"I have known a lot of people in grad school and no one seems very happy about it." http://t.co/Xj7IgQM1xfOn the one hand, grad school is about diving deeply to learn a lot about one thing (PhD) or to develop a set of skills beyond what I learned in college (MA). So, it should not be much fun.
— GregorydJohnsen (@gregorydjohnsen) May 7, 2014
On the other hand, for Phds especially, grad school is about pursuing one's curiosity and that can be tremendously fun. Engaging one's brain in the direction of one's interests should make one happy.
On the third hand, being introduced to academia means drinking deeply and repeatedly from the cup of rejection, and that is not so very happy.
On the fourth hand (invoking General Grevious here), it greatly depends on where you go. I know people who went to PhD programs that were snakepits, where they had to compete with each other for funding. I went to a place where I was quite happy to spend five years: San Diego. Not only was the weather great and the introduction to Mexican food quite delightful, but we had a great deal of fun playing soccer, basketball and softball, more than a couple of bachelor parties and many other festivities, and heaps of friendly teasing.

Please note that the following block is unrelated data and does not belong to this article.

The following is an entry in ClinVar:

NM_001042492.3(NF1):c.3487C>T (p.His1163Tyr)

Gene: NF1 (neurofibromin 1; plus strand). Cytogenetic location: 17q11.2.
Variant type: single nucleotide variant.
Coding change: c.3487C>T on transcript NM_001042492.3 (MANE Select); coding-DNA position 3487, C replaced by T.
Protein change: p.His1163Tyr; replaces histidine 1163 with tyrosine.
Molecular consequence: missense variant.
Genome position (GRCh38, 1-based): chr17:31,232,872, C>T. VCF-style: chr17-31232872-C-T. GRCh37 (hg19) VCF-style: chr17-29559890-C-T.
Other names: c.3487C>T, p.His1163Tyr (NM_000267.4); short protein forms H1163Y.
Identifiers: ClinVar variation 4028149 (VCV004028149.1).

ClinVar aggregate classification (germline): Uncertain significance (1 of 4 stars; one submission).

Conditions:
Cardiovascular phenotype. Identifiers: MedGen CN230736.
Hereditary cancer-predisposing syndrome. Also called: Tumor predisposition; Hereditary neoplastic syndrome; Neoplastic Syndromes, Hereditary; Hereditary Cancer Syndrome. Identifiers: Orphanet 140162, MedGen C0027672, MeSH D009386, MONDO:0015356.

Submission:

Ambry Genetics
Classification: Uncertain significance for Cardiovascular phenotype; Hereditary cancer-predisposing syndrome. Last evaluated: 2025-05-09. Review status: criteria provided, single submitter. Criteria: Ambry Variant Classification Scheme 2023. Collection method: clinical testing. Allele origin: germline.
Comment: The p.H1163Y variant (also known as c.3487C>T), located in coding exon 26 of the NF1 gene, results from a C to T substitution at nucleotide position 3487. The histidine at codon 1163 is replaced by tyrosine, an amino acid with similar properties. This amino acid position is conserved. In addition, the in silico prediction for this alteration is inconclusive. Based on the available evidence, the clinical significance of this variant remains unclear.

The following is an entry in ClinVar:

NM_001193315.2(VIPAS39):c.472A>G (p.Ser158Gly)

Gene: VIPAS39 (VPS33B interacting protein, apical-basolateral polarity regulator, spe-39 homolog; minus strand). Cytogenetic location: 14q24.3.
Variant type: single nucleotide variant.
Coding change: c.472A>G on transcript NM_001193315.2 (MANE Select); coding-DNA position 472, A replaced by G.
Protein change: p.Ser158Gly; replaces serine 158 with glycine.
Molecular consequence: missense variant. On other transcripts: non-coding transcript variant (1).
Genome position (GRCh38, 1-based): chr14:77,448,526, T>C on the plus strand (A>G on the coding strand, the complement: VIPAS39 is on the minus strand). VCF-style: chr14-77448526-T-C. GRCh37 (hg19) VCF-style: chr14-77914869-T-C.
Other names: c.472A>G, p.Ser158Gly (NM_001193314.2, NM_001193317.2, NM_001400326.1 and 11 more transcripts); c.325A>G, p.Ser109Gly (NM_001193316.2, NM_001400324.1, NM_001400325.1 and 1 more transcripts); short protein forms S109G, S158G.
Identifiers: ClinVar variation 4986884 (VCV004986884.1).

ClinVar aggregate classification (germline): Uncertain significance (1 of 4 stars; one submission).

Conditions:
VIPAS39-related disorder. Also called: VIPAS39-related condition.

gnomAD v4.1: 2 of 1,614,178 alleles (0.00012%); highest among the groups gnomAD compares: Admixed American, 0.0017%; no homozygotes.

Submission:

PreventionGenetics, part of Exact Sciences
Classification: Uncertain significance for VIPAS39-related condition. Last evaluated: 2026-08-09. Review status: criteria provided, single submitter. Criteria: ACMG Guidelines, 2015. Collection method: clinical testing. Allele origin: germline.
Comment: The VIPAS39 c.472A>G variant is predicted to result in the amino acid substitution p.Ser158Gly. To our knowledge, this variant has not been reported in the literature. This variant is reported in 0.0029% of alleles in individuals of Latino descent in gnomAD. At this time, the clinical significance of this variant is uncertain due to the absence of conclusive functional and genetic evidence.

book about twenty years later.
So, as a prof, I see the advantages of making grad students unhappy--so that they work hard and then leave. But the reality is that it can be a great time. It depends on who you are with and what you make of it. I was quite lucky, but given how many folks I meet who remain friends with their former classmates, I cannot help but think that they had some happy times in grad school, too.